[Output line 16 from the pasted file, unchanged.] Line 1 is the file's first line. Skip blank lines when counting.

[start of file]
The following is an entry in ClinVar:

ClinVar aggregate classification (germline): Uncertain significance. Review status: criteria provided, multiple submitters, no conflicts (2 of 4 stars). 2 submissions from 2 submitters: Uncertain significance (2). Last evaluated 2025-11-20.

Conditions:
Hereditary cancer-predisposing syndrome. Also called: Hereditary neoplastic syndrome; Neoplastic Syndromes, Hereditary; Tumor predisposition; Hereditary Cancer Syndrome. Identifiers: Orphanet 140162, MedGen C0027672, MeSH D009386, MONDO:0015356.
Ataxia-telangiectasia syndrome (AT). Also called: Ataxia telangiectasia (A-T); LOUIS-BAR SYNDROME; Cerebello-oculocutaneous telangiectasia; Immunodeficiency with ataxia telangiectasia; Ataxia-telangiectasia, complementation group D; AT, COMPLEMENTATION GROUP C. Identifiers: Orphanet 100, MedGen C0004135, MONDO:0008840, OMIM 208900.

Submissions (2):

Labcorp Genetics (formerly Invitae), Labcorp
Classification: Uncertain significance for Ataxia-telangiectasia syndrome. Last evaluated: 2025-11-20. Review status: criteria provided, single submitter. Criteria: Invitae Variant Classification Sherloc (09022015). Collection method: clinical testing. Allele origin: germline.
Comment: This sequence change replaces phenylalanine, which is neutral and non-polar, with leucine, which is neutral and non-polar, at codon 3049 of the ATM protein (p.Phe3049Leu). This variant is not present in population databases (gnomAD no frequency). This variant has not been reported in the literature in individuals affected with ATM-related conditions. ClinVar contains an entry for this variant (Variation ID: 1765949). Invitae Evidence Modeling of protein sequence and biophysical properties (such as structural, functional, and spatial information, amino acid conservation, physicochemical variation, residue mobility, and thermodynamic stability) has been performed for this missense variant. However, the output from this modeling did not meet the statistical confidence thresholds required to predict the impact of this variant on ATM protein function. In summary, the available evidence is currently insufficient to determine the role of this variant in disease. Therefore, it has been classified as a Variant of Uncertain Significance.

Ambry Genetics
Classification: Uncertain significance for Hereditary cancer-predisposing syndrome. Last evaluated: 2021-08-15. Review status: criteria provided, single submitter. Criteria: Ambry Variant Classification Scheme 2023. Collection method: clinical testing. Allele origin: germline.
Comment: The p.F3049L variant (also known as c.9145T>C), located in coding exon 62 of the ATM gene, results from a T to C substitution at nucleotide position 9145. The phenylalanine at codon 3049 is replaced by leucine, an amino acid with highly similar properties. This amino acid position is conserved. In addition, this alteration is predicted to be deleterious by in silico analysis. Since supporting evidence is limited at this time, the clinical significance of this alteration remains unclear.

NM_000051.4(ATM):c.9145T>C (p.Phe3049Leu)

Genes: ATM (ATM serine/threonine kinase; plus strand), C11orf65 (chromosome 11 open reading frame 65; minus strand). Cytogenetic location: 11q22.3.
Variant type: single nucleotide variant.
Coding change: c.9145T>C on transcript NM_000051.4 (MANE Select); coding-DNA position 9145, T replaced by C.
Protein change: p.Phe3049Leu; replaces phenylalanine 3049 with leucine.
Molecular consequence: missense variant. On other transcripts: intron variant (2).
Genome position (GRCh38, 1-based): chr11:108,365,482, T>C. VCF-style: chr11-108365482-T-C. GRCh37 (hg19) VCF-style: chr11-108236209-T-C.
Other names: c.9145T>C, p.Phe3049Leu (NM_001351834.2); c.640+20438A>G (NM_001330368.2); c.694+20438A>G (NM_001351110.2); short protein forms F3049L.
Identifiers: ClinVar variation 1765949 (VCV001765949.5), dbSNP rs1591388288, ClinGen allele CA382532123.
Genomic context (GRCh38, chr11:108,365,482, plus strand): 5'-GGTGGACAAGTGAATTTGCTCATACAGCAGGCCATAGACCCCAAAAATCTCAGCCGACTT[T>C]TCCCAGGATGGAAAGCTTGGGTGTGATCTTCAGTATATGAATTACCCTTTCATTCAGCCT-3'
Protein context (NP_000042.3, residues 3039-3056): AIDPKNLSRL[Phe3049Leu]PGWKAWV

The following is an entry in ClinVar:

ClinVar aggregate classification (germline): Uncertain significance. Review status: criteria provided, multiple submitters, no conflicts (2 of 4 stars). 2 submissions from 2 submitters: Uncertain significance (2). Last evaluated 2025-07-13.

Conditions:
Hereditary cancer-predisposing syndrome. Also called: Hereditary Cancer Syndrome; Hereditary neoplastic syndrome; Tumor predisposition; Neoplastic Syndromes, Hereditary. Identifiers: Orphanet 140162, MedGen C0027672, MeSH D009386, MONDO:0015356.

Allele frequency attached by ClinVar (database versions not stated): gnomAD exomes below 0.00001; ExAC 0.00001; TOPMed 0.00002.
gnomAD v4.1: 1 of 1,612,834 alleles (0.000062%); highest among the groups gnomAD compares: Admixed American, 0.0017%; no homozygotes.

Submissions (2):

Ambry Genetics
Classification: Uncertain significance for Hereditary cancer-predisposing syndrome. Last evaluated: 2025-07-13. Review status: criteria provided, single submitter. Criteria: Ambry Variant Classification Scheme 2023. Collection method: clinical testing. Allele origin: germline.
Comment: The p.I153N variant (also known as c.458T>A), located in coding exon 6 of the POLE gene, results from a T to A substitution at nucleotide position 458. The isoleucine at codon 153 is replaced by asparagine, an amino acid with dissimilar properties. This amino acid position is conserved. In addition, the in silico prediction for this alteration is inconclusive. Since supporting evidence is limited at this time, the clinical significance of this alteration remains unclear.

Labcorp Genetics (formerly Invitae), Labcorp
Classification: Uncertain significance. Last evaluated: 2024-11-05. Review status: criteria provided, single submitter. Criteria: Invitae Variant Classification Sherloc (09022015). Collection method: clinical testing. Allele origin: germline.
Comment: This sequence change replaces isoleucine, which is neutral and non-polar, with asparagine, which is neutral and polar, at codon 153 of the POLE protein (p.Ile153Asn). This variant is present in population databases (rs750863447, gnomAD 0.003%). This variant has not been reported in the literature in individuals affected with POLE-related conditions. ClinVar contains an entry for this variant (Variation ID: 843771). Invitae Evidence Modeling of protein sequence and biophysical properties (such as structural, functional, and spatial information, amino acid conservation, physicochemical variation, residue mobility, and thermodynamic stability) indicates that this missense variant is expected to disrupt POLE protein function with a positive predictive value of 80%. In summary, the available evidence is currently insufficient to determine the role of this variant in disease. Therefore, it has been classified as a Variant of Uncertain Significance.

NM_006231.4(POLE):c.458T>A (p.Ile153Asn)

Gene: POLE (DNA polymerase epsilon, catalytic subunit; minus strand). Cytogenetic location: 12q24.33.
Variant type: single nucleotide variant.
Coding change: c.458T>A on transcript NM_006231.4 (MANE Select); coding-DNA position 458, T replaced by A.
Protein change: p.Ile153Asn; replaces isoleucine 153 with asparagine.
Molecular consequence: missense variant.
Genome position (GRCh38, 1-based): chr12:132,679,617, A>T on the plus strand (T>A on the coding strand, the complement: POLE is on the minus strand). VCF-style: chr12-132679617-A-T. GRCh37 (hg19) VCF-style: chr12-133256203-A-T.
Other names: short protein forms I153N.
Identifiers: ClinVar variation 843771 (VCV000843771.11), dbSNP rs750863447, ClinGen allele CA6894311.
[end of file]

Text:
Coding change: c.9145T>C on transcript NM_000051.4 (MANE Select); coding-DNA position 9145, T replaced by C.